WASHINGTON -- With most grocery industry executives aware of the Efficient Consumer Response project, industry leaders now need to better address concerns about implementation, according to a new report.
This includes communicating "a dynamic and holistic vision of ECR" to all segments of the industry, the report said. Additionally, a "systematic road map" should be developed to help companies determine where and how to begin ECR implementation, the report said.
These were among the findings of the new report, called "ECR: Perceived Barriers and Opportunities." Thomas J. Hoban, a sociology professor at North Carolina State University, prepared the report for the joint industry committee overseeing the ECR project. Its purpose was to develop recommendations to help facilitate industrywide implementation of ECR.
The findings were released by the Food Marketing Institute here late last month.
ECR, which was formally introduced to the industry last year, calls for streamlining the existing distribution system, thereby reducing industrywide costs by an estimated $30 billion annually.
According to the Hoban report, awareness of the Efficient Consumer Response initiative among top industry executives is "quite high, and broad-based support exists for the general concepts and practices of ECR."
Although most respondents viewed ECR as a positive initiative and "critical" for meeting the competition from alternative formats, the report found there are barriers to successful implementation, especially resistance to change among people in the industry. Other barriers relate to the "perceived complexity and overwhelming scope" of the ECR project.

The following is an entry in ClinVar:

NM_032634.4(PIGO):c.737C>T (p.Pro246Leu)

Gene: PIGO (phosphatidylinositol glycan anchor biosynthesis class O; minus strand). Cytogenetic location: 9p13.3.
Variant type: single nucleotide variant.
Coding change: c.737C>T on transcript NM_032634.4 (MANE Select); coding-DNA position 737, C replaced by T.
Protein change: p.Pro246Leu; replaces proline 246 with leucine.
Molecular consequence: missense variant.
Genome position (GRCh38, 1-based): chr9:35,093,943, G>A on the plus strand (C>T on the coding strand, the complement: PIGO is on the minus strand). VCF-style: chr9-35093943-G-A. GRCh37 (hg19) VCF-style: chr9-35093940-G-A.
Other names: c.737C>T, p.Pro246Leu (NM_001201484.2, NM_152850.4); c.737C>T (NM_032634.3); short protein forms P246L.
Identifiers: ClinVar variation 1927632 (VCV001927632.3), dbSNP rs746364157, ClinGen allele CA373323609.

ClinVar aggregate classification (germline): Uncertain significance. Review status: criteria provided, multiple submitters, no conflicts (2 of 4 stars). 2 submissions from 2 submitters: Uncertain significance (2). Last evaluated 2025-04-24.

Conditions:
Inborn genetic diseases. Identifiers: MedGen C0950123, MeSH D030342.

Hoban's findings are based on an analysis of 39 in-depth telephone interviews conducted with top executives of 15 manufacturing, 10 wholesaling and 14 retailing companies.
"Many respondents are not comfortable that the full range of potential effects of ECR have been identified and analyzed," the study said. "Concerns were raised that some serious consequences have not been anticipated . . . . Most admit that they have little insight into how the benefits and implementation costs of ECR will ultimately be allocated within the system."
The study recommended a number of "tactical initiatives for facilitating implementation of ECR and minimizing negative impacts on different segments." The three main strategic thrusts industry leaders should follow are:
· Developing and distributing a systematic road map to help companies determine where to start and how to move forward.
· Maintaining and consistently communicating to all parties involved a broad, dynamic and holistic vision of ECR.
· Collecting, evaluating and synthesizing the experience and information being gained by individual companies who are entering into their own ECR projects with selected partners.
Additionally, there is a need to "simplify the ECR concept and recognize that practices vary in their relevance and acceptability," the study said. "Adoption of ECR practices need to be prioritized so those with the greatest benefits and least difficulty are promoted at the initial stages."
The study also found differing views of ECR among the three main segments of the supermarket industry. Wholesalers tended to be the most cautious about ECR and "would generally like to see the pace of implementation slowed," the Hoban report said.
"As a group, wholesalers feel that they have the most to lose from ECR," it said. "Elimination of certain practices (such as forward buying and diverting) would remove a major source of revenues for them."
Manufacturers were the most enthusiastic and expressed the "greatest sense of urgency" about the pace of ECR implementation. Retailers had mixed views, with many seeing ECR as driven by manufacturers. Some expressed concern that the benefits to consumers "have not been clearly identified and emphasized."
Another barrier to some retailers' adoption of ECR is the belief that it is not applicable for non-everyday-low-price operators.
The study's finding that awareness of ECR is "quite high" and that broad-based support exists for the general concept is in contrast to an earlier independent survey of industry executives. That survey, by Meyers Research Center, New York, found almost two-thirds of all the executives surveyed indicated their companies were not planning to introduce ECR programs.